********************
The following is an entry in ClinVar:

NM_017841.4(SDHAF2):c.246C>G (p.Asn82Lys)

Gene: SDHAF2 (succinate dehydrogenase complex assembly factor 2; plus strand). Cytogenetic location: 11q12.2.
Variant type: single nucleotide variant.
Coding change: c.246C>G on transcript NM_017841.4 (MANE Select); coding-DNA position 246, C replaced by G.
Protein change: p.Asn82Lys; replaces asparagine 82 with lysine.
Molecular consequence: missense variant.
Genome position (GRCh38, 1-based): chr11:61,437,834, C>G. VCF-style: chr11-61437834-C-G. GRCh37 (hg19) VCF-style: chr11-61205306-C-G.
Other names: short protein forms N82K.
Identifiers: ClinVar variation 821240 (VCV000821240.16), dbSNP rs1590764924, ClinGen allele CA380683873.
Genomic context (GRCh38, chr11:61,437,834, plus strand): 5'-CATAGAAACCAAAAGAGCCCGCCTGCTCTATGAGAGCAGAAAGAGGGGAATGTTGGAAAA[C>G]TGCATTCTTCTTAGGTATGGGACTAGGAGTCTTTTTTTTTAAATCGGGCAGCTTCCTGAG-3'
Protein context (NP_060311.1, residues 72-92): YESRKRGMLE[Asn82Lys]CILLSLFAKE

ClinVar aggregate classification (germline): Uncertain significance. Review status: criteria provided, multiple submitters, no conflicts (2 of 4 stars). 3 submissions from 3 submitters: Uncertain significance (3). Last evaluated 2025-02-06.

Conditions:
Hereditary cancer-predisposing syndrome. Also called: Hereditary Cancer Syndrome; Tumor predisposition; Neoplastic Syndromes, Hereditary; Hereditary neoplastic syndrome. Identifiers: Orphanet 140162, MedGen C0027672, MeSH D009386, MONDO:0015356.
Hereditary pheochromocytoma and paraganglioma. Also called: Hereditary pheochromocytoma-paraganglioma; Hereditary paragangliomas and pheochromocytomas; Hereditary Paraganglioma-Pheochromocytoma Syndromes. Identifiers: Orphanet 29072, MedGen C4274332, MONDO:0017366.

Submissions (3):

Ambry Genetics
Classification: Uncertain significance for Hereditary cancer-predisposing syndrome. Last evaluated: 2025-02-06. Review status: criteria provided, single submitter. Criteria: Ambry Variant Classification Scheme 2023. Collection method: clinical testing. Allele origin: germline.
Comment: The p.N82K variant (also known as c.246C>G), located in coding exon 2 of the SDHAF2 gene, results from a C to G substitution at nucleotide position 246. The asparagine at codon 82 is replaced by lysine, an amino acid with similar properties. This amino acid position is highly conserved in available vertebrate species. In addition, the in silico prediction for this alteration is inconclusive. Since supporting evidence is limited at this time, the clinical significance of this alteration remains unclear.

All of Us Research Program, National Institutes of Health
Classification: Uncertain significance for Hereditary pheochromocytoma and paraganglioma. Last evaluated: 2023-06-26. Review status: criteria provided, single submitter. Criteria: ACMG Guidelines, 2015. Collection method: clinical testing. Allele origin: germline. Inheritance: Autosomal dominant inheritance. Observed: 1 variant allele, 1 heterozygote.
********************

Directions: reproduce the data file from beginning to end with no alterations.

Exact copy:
The following is an entry in ClinVar:

NM_017841.4(SDHAF2):c.246C>G (p.Asn82Lys)

Gene: SDHAF2 (succinate dehydrogenase complex assembly factor 2; plus strand). Cytogenetic location: 11q12.2.
Variant type: single nucleotide variant.
Coding change: c.246C>G on transcript NM_017841.4 (MANE Select); coding-DNA position 246, C replaced by G.
Protein change: p.Asn82Lys; replaces asparagine 82 with lysine.
Molecular consequence: missense variant.
Genome position (GRCh38, 1-based): chr11:61,437,834, C>G. VCF-style: chr11-61437834-C-G. GRCh37 (hg19) VCF-style: chr11-61205306-C-G.
Other names: short protein forms N82K.
Identifiers: ClinVar variation 821240 (VCV000821240.16), dbSNP rs1590764924, ClinGen allele CA380683873.
Genomic context (GRCh38, chr11:61,437,834, plus strand): 5'-CATAGAAACCAAAAGAGCCCGCCTGCTCTATGAGAGCAGAAAGAGGGGAATGTTGGAAAA[C>G]TGCATTCTTCTTAGGTATGGGACTAGGAGTCTTTTTTTTTAAATCGGGCAGCTTCCTGAG-3'
Protein context (NP_060311.1, residues 72-92): YESRKRGMLE[Asn82Lys]CILLSLFAKE

ClinVar aggregate classification (germline): Uncertain significance. Review status: criteria provided, multiple submitters, no conflicts (2 of 4 stars). 3 submissions from 3 submitters: Uncertain significance (3). Last evaluated 2025-02-06.

Conditions:
Hereditary cancer-predisposing syndrome. Also called: Hereditary Cancer Syndrome; Tumor predisposition; Neoplastic Syndromes, Hereditary; Hereditary neoplastic syndrome. Identifiers: Orphanet 140162, MedGen C0027672, MeSH D009386, MONDO:0015356.
Hereditary pheochromocytoma and paraganglioma. Also called: Hereditary pheochromocytoma-paraganglioma; Hereditary paragangliomas and pheochromocytomas; Hereditary Paraganglioma-Pheochromocytoma Syndromes. Identifiers: Orphanet 29072, MedGen C4274332, MONDO:0017366.

Submissions (3):

Ambry Genetics
Classification: Uncertain significance for Hereditary cancer-predisposing syndrome. Last evaluated: 2025-02-06. Review status: criteria provided, single submitter. Criteria: Ambry Variant Classification Scheme 2023. Collection method: clinical testing. Allele origin: germline.
Comment: The p.N82K variant (also known as c.246C>G), located in coding exon 2 of the SDHAF2 gene, results from a C to G substitution at nucleotide position 246. The asparagine at codon 82 is replaced by lysine, an amino acid with similar properties. This amino acid position is highly conserved in available vertebrate species. In addition, the in silico prediction for this alteration is inconclusive. Since supporting evidence is limited at this time, the clinical significance of this alteration remains unclear.

All of Us Research Program, National Institutes of Health
Classification: Uncertain significance for Hereditary pheochromocytoma and paraganglioma. Last evaluated: 2023-06-26. Review status: criteria provided, single submitter. Criteria: ACMG Guidelines, 2015. Collection method: clinical testing. Allele origin: germline. Inheritance: Autosomal dominant inheritance. Observed: 1 variant allele, 1 heterozygote.